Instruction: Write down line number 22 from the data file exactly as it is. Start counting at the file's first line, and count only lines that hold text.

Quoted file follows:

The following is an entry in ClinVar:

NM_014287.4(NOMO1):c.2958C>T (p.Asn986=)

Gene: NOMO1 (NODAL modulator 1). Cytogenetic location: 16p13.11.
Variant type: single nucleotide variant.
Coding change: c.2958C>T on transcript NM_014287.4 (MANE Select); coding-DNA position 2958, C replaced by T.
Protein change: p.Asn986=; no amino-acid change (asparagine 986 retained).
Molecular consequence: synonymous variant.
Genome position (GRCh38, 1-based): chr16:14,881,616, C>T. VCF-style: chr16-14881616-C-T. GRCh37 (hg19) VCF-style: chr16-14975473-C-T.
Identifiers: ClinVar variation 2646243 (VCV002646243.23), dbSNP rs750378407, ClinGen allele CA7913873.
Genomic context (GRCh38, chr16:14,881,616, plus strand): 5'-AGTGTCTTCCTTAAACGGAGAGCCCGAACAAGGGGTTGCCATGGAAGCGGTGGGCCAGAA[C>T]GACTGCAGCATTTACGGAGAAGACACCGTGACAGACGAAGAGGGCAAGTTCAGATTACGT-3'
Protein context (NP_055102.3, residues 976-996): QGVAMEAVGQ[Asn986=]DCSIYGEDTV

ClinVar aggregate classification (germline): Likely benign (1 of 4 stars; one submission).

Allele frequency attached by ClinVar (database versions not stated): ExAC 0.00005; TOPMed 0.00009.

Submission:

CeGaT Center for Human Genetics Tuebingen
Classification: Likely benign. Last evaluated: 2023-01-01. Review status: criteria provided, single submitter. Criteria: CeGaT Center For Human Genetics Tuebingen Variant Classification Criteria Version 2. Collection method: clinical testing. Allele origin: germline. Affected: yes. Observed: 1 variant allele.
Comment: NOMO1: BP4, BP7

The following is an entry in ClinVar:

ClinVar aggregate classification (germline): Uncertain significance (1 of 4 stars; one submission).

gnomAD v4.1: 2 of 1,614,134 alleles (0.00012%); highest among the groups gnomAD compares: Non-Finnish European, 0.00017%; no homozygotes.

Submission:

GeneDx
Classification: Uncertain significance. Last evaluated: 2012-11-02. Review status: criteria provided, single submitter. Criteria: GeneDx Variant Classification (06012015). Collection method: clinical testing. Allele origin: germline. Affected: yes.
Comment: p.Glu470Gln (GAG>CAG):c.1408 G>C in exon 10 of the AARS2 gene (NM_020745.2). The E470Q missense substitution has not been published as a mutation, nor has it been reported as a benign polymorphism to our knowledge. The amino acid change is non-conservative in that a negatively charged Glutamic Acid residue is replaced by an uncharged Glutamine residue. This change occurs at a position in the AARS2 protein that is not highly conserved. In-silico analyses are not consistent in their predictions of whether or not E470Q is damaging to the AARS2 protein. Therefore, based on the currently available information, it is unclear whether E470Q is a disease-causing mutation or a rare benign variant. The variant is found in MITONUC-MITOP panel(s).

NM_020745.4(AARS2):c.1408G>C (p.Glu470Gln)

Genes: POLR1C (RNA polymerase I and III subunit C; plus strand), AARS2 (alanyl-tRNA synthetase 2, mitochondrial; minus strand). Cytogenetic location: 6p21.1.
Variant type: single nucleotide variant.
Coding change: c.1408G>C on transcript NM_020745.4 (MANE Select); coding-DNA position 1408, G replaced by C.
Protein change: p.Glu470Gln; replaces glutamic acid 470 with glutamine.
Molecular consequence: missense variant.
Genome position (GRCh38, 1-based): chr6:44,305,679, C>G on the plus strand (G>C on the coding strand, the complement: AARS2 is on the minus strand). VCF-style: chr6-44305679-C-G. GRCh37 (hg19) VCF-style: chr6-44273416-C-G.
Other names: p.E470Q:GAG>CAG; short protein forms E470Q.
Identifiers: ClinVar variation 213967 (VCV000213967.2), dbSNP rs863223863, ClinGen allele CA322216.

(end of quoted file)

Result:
GeneDx